Philippine President Benigno Aquino backed a “fiscal responsibility” bill to narrow the budget deficit and touted privately funded roads and railways as a way to free funds for social services.
The bill will prohibit new spending that’s not supported by revenue, Aquino said in his first state of the nation address before Congress in Manila. Investors have offered to build a highway from Manila to the northeast and to lease two Navy properties for $100 million, he said.
“However much we lack to pay for our needs, I’m still encouraged because many are showing renewed interest and confidence in the Philippines,” Aquino said. “This will be the solution: public-private partnerships. The many talks on these will bear good fruit. Once these public-private partnerships are in place, we can fund social services.”
Aquino, who took office June 30, needs to tap investors as the budget deficit heads for a projected record 325 billion pesos ($7 billion) this year, or 3.9 percent of gross domestic product. He’s targeting 2 percent by 2013 while boosting spending on education, health care, tourism and security and sticking to a pledge not to raise taxes.
“Boosting public investments in infrastructure is one of the most important items and you’re going to need the tax base to do that,” said Edwin Gutierrez, who manages about $5 billion of emerging market debt at Aberdeen Asset Management Plc in London. “That’s what condemns the Philippines to growth that is lower than the rest of Asia. The private sector can help” build infrastructure.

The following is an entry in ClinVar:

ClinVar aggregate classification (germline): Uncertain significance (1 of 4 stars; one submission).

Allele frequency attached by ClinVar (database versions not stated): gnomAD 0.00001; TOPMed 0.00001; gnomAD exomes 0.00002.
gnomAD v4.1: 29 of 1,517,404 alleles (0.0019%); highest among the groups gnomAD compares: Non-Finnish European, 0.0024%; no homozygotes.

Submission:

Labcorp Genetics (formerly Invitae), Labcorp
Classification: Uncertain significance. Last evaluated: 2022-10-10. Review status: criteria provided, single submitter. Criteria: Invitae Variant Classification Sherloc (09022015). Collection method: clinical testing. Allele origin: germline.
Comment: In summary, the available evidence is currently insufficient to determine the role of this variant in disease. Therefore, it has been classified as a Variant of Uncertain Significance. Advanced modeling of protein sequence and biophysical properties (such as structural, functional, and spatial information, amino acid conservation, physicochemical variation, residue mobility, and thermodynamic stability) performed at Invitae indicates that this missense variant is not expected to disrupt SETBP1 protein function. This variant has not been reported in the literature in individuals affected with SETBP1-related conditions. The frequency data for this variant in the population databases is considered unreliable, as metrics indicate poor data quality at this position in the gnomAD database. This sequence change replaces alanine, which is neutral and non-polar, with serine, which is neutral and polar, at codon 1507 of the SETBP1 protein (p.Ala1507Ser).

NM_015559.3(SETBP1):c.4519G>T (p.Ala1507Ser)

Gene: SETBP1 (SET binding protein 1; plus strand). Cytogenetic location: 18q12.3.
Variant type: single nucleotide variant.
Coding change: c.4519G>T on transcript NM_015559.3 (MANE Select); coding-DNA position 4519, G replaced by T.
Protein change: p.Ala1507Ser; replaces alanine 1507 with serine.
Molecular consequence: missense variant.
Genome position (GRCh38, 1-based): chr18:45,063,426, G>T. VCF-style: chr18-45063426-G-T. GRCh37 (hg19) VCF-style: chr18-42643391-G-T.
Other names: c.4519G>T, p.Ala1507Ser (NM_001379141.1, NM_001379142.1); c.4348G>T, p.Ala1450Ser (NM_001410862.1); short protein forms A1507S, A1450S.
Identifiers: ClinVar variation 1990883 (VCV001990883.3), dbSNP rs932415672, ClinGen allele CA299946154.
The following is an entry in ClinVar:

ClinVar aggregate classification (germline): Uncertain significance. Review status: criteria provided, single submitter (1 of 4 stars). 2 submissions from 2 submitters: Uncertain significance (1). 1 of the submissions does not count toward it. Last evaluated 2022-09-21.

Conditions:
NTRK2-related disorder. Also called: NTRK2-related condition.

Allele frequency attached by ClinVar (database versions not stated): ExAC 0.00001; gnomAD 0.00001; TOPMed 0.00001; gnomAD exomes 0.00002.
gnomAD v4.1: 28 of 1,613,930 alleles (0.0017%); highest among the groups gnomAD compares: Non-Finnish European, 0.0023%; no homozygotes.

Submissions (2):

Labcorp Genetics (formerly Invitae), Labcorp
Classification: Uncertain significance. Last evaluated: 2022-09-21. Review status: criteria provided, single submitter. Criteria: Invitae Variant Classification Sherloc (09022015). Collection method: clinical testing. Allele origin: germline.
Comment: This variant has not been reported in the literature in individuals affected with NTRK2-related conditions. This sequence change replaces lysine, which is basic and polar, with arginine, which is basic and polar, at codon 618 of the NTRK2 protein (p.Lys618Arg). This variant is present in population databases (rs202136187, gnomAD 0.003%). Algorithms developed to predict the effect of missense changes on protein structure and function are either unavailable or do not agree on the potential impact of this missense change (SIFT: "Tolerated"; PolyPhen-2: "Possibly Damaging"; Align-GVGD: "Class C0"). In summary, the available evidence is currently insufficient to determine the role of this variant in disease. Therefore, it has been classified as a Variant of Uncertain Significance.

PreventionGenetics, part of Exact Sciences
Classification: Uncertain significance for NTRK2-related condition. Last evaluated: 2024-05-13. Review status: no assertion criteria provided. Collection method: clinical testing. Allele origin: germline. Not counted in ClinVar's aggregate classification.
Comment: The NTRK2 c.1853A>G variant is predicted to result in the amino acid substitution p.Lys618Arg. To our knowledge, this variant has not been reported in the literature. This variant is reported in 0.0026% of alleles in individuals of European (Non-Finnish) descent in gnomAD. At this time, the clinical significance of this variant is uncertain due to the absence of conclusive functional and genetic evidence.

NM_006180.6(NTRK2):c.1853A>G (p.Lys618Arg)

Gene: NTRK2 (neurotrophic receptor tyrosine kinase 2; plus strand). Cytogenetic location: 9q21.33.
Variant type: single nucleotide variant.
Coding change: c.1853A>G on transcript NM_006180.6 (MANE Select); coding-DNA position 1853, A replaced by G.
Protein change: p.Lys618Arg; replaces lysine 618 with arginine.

Aside from the “fiscal responsibility” bill, Aquino said he also supported an antitrust law to help small businesses flourish.
On the administrative front, Aquino said he’d encourage investment by cutting the time for registering a business to 15 minutes from multiple visits of up to eight hours. He’ll cut required documents to six from thirty and the application form to one page from eight.
Aquino delivered the speech at the opening of the legislative year. The Senate elected as its leader Juan Ponce Enrile, an ally of former President Joseph Estrada, the No. 2 candidate in the May presidential election. Aquino’s ally Francis Pangilinan quit the race yesterday.
Aquino, who beat Estrada by 16 percentage points, “clearly had a popular mandate,” Gutierrez said. Still, he needs to build support for when “horse trading” ensues. “He does have to make inroads against these entrenched interests.”